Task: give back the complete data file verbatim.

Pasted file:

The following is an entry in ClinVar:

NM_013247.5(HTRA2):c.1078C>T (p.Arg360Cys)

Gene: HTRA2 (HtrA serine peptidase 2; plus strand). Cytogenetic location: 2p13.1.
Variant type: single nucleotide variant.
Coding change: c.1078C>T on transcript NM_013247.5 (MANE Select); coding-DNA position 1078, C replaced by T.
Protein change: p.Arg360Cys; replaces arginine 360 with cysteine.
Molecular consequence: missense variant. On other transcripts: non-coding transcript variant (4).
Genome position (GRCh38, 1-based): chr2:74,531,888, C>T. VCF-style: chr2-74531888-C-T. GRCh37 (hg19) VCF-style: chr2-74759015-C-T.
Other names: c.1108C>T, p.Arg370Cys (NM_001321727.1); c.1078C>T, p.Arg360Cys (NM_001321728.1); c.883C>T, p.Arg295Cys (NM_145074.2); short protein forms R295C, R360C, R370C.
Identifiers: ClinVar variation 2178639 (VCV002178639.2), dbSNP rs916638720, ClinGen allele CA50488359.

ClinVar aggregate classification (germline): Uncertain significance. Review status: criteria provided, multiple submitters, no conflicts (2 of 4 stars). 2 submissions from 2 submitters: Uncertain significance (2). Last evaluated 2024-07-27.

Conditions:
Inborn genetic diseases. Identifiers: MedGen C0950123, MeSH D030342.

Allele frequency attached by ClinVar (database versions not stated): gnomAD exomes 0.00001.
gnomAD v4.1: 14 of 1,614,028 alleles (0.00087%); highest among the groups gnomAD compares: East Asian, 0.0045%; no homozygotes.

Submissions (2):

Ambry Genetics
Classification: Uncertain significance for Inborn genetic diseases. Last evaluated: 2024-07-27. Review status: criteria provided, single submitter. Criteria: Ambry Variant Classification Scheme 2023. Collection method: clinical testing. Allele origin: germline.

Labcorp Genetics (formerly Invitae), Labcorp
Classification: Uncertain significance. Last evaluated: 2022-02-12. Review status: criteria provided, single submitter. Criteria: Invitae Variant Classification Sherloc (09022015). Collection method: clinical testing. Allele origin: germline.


The following is an entry in ClinVar:

NM_013247.5(HTRA2):c.1078C>T (p.Arg360Cys)

Gene: HTRA2 (HtrA serine peptidase 2; plus strand). Cytogenetic location: 2p13.1.
Variant type: single nucleotide variant.
Coding change: c.1078C>T on transcript NM_013247.5 (MANE Select); coding-DNA position 1078, C replaced by T.
Protein change: p.Arg360Cys; replaces arginine 360 with cysteine.
Molecular consequence: missense variant. On other transcripts: non-coding transcript variant (4).
Genome position (GRCh38, 1-based): chr2:74,531,888, C>T. VCF-style: chr2-74531888-C-T. GRCh37 (hg19) VCF-style: chr2-74759015-C-T.
Other names: c.1108C>T, p.Arg370Cys (NM_001321727.1); c.1078C>T, p.Arg360Cys (NM_001321728.1); c.883C>T, p.Arg295Cys (NM_145074.2); short protein forms R295C, R360C, R370C.
Identifiers: ClinVar variation 2178639 (VCV002178639.2), dbSNP rs916638720, ClinGen allele CA50488359.

ClinVar aggregate classification (germline): Uncertain significance. Review status: criteria provided, multiple submitters, no conflicts (2 of 4 stars). 2 submissions from 2 submitters: Uncertain significance (2). Last evaluated 2024-07-27.

Conditions:
Inborn genetic diseases. Identifiers: MedGen C0950123, MeSH D030342.

Allele frequency attached by ClinVar (database versions not stated): gnomAD exomes 0.00001.
gnomAD v4.1: 14 of 1,614,028 alleles (0.00087%); highest among the groups gnomAD compares: East Asian, 0.0045%; no homozygotes.

Submissions (2):

Ambry Genetics
Classification: Uncertain significance for Inborn genetic diseases. Last evaluated: 2024-07-27. Review status: criteria provided, single submitter. Criteria: Ambry Variant Classification Scheme 2023. Collection method: clinical testing. Allele origin: germline.

Labcorp Genetics (formerly Invitae), Labcorp
Classification: Uncertain significance. Last evaluated: 2022-02-12. Review status: criteria provided, single submitter. Criteria: Invitae Variant Classification Sherloc (09022015). Collection method: clinical testing. Allele origin: germline.